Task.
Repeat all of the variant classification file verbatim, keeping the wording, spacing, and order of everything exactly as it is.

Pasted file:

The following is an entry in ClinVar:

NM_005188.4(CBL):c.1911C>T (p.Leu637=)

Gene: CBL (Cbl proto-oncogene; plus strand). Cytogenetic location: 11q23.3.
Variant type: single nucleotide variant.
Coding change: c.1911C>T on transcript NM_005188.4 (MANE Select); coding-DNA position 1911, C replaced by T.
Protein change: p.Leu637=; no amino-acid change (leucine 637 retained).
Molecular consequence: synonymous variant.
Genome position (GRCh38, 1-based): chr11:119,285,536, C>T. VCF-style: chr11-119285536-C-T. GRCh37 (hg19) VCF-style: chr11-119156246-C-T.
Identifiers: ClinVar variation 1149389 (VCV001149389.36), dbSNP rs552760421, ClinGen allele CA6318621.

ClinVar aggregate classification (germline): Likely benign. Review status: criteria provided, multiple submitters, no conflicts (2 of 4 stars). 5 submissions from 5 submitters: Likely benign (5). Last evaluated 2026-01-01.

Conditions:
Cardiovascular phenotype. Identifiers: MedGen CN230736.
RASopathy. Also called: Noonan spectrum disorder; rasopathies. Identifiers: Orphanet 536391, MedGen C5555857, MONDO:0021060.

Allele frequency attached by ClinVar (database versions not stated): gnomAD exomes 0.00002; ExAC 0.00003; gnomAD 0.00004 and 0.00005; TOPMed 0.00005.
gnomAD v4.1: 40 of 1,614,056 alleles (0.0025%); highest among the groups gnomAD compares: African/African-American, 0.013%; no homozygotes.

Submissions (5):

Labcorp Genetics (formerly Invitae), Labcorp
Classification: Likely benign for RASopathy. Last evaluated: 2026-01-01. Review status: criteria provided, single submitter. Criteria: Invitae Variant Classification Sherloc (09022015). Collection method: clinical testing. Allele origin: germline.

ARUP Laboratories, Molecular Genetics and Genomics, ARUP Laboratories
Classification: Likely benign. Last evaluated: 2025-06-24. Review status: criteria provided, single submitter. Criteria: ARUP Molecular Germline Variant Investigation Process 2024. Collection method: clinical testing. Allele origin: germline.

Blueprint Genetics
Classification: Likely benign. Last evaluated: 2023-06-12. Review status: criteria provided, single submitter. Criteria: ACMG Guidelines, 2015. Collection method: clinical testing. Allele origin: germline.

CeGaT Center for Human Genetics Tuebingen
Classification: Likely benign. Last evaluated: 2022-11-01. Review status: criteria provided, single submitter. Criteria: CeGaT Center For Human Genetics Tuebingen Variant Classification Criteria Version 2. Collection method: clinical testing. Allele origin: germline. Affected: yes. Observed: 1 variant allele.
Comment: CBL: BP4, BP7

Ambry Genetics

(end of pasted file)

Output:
The following is an entry in ClinVar:

NM_005188.4(CBL):c.1911C>T (p.Leu637=)

Gene: CBL (Cbl proto-oncogene; plus strand). Cytogenetic location: 11q23.3.
Variant type: single nucleotide variant.
Coding change: c.1911C>T on transcript NM_005188.4 (MANE Select); coding-DNA position 1911, C replaced by T.
Protein change: p.Leu637=; no amino-acid change (leucine 637 retained).
Molecular consequence: synonymous variant.
Genome position (GRCh38, 1-based): chr11:119,285,536, C>T. VCF-style: chr11-119285536-C-T. GRCh37 (hg19) VCF-style: chr11-119156246-C-T.
Identifiers: ClinVar variation 1149389 (VCV001149389.36), dbSNP rs552760421, ClinGen allele CA6318621.

ClinVar aggregate classification (germline): Likely benign. Review status: criteria provided, multiple submitters, no conflicts (2 of 4 stars). 5 submissions from 5 submitters: Likely benign (5). Last evaluated 2026-01-01.

Conditions:
Cardiovascular phenotype. Identifiers: MedGen CN230736.
RASopathy. Also called: Noonan spectrum disorder; rasopathies. Identifiers: Orphanet 536391, MedGen C5555857, MONDO:0021060.

Allele frequency attached by ClinVar (database versions not stated): gnomAD exomes 0.00002; ExAC 0.00003; gnomAD 0.00004 and 0.00005; TOPMed 0.00005.
gnomAD v4.1: 40 of 1,614,056 alleles (0.0025%); highest among the groups gnomAD compares: African/African-American, 0.013%; no homozygotes.

Submissions (5):

Labcorp Genetics (formerly Invitae), Labcorp
Classification: Likely benign for RASopathy. Last evaluated: 2026-01-01. Review status: criteria provided, single submitter. Criteria: Invitae Variant Classification Sherloc (09022015). Collection method: clinical testing. Allele origin: germline.

ARUP Laboratories, Molecular Genetics and Genomics, ARUP Laboratories
Classification: Likely benign. Last evaluated: 2025-06-24. Review status: criteria provided, single submitter. Criteria: ARUP Molecular Germline Variant Investigation Process 2024. Collection method: clinical testing. Allele origin: germline.

Blueprint Genetics
Classification: Likely benign. Last evaluated: 2023-06-12. Review status: criteria provided, single submitter. Criteria: ACMG Guidelines, 2015. Collection method: clinical testing. Allele origin: germline.

CeGaT Center for Human Genetics Tuebingen
Classification: Likely benign. Last evaluated: 2022-11-01. Review status: criteria provided, single submitter. Criteria: CeGaT Center For Human Genetics Tuebingen Variant Classification Criteria Version 2. Collection method: clinical testing. Allele origin: germline. Affected: yes. Observed: 1 variant allele.
Comment: CBL: BP4, BP7

Ambry Genetics